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Spin. Weave. Fabricate. They’re perfect storytelling metaphors. I stumbled
across this ancient one. Thought is a thread, and the raconteur is a spinner of
yarns – but the true storyteller, the poet, is a weaver.
It’s not a stretch to say storytelling is akin to making clothing – or
knitting. Pattern, repetition, threading the needle through to weave all the
separate threads together. Maybe its why writing is called a craft. When we’re
telling a story we are crafting a narrative, pulling together the many strands into a whole cloth.
In The Elements of Typographic Style, Robert Bringhurst, puts it like this: “If
thought can be seen as a thread of consciousness, then the storyteller is
spinning long threads together into yarn, which is spun thread.”
I admit to being a consummate liar. Although I prefer to frame it as a fertile
imagination rather than a troubling character flaw.
Lying has a bad rep. The reasons people lie aren’t necessarily for nefarious or
cruel. Intent is everything in a lie. When Trump insists he won the last election, the consequence of the lie is far greater than when a parent tells their child there’s a Tooth Fairy.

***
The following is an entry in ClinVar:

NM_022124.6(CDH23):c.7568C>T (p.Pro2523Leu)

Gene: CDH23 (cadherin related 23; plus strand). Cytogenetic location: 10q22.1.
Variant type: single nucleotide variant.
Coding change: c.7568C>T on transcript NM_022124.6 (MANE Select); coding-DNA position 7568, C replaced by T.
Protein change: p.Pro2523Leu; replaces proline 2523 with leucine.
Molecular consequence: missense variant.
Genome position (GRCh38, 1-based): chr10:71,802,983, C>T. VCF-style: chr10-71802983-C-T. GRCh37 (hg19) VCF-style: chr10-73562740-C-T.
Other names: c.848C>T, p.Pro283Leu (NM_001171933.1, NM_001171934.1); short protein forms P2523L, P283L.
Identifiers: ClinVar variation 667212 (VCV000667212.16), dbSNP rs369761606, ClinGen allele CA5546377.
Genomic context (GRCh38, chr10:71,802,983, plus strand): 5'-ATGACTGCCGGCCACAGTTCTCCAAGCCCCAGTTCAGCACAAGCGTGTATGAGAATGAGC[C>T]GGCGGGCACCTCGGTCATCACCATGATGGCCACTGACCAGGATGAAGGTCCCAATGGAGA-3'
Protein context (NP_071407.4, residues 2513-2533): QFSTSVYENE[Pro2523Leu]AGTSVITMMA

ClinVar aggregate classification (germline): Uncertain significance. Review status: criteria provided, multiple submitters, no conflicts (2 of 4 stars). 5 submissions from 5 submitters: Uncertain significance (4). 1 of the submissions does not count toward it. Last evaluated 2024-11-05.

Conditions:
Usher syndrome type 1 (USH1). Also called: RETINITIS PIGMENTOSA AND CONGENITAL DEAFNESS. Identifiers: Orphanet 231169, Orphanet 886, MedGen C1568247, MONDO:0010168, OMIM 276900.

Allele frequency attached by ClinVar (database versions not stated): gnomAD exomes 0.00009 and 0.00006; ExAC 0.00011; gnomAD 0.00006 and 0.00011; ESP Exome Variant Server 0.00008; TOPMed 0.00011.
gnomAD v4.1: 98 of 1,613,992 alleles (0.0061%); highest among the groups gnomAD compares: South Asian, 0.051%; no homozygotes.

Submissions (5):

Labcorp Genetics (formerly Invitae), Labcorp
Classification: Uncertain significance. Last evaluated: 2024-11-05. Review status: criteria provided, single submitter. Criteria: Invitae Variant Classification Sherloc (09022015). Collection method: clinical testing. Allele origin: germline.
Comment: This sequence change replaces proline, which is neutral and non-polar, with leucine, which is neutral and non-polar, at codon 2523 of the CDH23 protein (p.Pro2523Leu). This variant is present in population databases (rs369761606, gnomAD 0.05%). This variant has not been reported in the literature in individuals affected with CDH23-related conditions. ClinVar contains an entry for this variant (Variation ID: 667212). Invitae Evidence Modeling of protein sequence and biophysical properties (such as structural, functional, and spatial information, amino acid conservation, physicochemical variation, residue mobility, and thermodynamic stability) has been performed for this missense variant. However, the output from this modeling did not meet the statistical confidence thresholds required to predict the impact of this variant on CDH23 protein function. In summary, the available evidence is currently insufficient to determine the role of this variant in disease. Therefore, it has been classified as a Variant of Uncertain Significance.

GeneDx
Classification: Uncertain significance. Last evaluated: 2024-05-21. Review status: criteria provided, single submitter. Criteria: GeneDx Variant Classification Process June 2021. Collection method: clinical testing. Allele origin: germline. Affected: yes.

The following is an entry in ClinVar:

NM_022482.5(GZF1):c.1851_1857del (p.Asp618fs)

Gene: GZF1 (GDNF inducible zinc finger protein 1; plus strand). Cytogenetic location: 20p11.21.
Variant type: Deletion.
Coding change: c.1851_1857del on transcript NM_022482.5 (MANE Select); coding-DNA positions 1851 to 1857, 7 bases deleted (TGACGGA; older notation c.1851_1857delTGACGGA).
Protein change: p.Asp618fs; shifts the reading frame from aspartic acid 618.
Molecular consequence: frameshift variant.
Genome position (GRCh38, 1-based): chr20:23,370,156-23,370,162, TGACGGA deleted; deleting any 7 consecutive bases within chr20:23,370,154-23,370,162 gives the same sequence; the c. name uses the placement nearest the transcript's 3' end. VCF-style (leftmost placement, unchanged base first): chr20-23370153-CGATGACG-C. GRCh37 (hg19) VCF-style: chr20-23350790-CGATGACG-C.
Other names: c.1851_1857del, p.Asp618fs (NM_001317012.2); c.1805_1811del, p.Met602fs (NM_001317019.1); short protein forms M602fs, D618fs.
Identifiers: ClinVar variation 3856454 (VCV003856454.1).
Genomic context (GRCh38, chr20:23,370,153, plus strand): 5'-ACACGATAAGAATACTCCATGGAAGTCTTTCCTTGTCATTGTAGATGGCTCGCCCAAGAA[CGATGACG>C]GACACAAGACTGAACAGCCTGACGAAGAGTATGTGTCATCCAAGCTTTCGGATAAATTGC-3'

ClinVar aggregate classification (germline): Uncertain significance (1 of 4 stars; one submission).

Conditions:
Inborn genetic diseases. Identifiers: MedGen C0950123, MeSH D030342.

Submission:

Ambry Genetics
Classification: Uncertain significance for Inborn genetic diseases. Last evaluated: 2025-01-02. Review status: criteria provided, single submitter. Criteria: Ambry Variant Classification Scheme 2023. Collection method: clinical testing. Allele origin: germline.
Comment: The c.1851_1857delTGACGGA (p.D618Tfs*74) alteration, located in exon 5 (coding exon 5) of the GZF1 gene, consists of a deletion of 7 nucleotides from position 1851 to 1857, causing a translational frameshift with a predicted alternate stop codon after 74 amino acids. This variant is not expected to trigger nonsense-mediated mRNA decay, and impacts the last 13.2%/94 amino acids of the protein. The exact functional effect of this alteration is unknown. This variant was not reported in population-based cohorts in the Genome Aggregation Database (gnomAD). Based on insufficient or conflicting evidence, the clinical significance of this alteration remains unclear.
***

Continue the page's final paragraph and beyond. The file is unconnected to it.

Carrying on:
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But this is about my lies and how, why, and where I learned to create them.
My mother, a control freak, was determined to mold me and my future. In
creating me, however, she unwittingly, met her match. I was equally, if not
more, determined for her mission to fail. The more my mother pushed me, the
more I pushed back. She wanted to raise a “lady.” To this day, the hairs on my
neck stand up when I hear that word. I wanted to a rebel with a dash of
delinquent. My friends were scrutinized, “birds of a feather.” She always had
lists of people, male and female, she didn’t approve of and forbade to see.
Fortunately, I lived in the pre-historic 60’s, so no cell phones were tracking me.
Still, when telling a lie, it had to be ironclad. My manic-depressive mother
(“bipolar” hadn’t been coined yet), could sniff out any holes in my story. If she
had any doubts, she’d make a call to a minor player, a friend or their mother, to
verify the facts. I lived in terror of triggering an interrogation of some poor
unsuspecting player I creatively wove into my drama.
I also needed a lie that allowed room for unanticipated twists.
What made it particularly difficult was I never knew how much intel she already
had. I had my origin story, but I had to think on my feet when caught in a lie. In
other words, improv. (Later in life, when I started working in Hollywood, it
served me well. If I pitched a story with a detail the executive or their assistant
bumped up against, I could quickly retool it in the meeting).
Once I laid out a detail, it had to fit into the overall narrative. Preparation was
impossible. Lying, like writing or stand-up comedy, demands thinking on your
feet. No time to Google an answer on your cell phone. You need an “origin
story”. A good one is the heart of your lie. First you choose a plausible thread